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Telegraph writer attacks ‘spooky’ Lib Dem ‘posse’ for critical comments

Cristina Odone, writing on Telegraph.co.uk, faced a commenter backlash when she wrote an article labelling Lib Dem MP Dr Evan Harris, “Dr Death”.

Along with many perturbed commenters, Evan Harris challenged Odone’s factual evidence.

Odone’s next step? To write a comment piece claiming she was “spooked” by the reaction, arguing “there’s no room in the Lib-Labs’ intolerant culture for discussion”.

Many commenters, however, give a disclaimer that they are not Liberal Democrat.

We recommend reading both pieces and sets of comments in full to judge the affair for yourself.

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Reuters Great Debate: Lib Dem’s Nick Clegg – a social media interview

July 13th, 2009 | No Comments | Posted by in Events, Social media and blogging

Journalism.co.uk is taking part in a Reuters event today – an interview with Liberal Democrat leader Nick Clegg, where all questions put to the MP have been solicited through and posted to social media sites.

Video questions for the leader have been left on 12seconds, while tweets tagged #askclegg are also being picked up. A new system for monitoring Twitter conversations, Newsdeck, is also being trialled – which we’ll be reporting back on.

The interview should kick off from 1pm (BST) – with a livestream below:

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Event: Reuters hosts social media Q&A with Lib Dem’s Nick Clegg – take part!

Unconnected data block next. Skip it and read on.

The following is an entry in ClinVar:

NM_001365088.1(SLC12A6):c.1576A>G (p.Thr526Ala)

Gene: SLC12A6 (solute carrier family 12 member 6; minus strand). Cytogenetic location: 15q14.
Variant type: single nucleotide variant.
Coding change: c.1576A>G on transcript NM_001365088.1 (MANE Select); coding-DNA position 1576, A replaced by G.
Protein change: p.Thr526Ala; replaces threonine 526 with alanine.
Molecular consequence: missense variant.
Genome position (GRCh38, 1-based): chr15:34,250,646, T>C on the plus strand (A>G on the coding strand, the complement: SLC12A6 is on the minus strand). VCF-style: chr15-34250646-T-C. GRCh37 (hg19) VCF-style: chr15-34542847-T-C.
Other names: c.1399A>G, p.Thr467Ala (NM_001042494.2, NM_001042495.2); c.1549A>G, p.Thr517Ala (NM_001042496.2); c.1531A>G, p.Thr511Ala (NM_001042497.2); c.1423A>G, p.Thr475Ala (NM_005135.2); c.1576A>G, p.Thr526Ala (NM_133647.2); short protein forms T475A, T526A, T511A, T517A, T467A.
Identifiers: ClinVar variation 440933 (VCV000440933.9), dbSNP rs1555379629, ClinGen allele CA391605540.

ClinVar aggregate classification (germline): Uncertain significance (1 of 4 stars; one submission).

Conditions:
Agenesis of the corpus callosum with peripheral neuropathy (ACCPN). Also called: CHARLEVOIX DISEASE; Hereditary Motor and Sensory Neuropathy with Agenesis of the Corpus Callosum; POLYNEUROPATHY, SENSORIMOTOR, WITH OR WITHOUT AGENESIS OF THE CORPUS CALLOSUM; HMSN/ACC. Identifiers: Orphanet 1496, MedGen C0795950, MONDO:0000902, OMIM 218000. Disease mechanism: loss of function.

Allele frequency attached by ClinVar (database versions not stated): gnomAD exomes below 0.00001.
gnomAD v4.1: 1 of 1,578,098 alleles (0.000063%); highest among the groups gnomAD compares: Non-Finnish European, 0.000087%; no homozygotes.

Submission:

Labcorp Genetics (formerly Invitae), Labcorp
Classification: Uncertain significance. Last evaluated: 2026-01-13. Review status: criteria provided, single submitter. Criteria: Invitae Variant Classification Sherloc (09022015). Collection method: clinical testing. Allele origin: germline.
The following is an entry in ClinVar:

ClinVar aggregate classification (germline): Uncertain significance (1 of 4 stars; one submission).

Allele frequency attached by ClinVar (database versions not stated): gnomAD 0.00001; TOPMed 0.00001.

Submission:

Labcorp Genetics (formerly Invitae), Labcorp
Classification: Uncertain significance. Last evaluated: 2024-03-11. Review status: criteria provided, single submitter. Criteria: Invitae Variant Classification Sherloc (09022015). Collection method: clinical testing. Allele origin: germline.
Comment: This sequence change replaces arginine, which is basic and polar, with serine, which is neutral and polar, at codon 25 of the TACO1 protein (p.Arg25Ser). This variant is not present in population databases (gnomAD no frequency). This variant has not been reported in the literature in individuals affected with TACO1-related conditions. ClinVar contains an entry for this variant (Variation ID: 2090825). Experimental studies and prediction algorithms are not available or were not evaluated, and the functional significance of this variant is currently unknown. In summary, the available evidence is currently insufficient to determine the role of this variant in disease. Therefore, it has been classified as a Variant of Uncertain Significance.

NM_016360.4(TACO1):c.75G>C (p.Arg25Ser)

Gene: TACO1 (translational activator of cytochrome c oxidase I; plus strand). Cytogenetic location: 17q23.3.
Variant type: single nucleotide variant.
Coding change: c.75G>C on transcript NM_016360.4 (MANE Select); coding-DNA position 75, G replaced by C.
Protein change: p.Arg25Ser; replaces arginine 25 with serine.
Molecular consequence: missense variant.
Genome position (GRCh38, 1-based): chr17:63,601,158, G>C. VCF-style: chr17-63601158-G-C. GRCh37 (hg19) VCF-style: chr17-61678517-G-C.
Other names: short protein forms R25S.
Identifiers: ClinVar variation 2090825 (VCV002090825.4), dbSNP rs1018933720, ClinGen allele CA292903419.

On Monday (July 13) Liberal Democrat leader Nick Clegg will take part in a public question and answer session with a difference.

Clegg will respond to questions solicited via a range of social media sites in a livestreamed event – something that the politician himself has described as changing ‘the way we do politics’.

The event is the latest in a series of sessions subjecting high-profile figures in the world of politics and business to social media scrutiny – but previous participants, including Gordon Brown, David Cameron and Bob Zoellick, used the q&a session as a follow-up to a speech. Clegg will just be responding to questions from the public and online audience.

Journalism.co.uk is going to co-host part of the proceedings – it’s a great opportunity for us to see how Reuters runs these events and why and how they are opening it up/distributing it in this way.

How to get involved:
According to Reuters, nothing is off limits. If you want to put a question to Clegg before or during the event, you can:

Clegg has posed some questions of his own on 12 Seconds; or perhaps you’d like to challenge his statements on the war in Afghanistan?

How to follow the event:
There will be a live video stream of the event on the Journalism.co.uk Editors’ blog and on the Reuter’s hosting page. You can also follow some of the event on the Reuters New Editors Twitter channel.

Journalism.co.uk will attempt to aggregate some of the tweets around the event as well as featuring coverage on @journalism_live.

Any other suggestions of how you’d like us to cover it – please chip in.

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Were these MPs’ expenses stories misleading? The screen grabs

As reported on the main site ["Telegraph 'didn't tell any lies but was selective in its facts' - says Lib Dem Voice site editor"] several MPs, or others on their behalf, have voiced various concerns in regards to claims about their expenses in the Daily Telegraph, and subsequently reproduced in other stories by other media organisations.

Here are the screen grabs of the Telegraph and other news organisations’ headlines, in the order featured in the article, with links to the complaints. If you wish to add any examples, your own thoughts or information about the questions raised, please leave them in the comments below, or email Judith at journalism.co.uk. As stated in the original article, a spokesman from the Telegraph said: “The Daily Telegraph does not discuss individual cases.”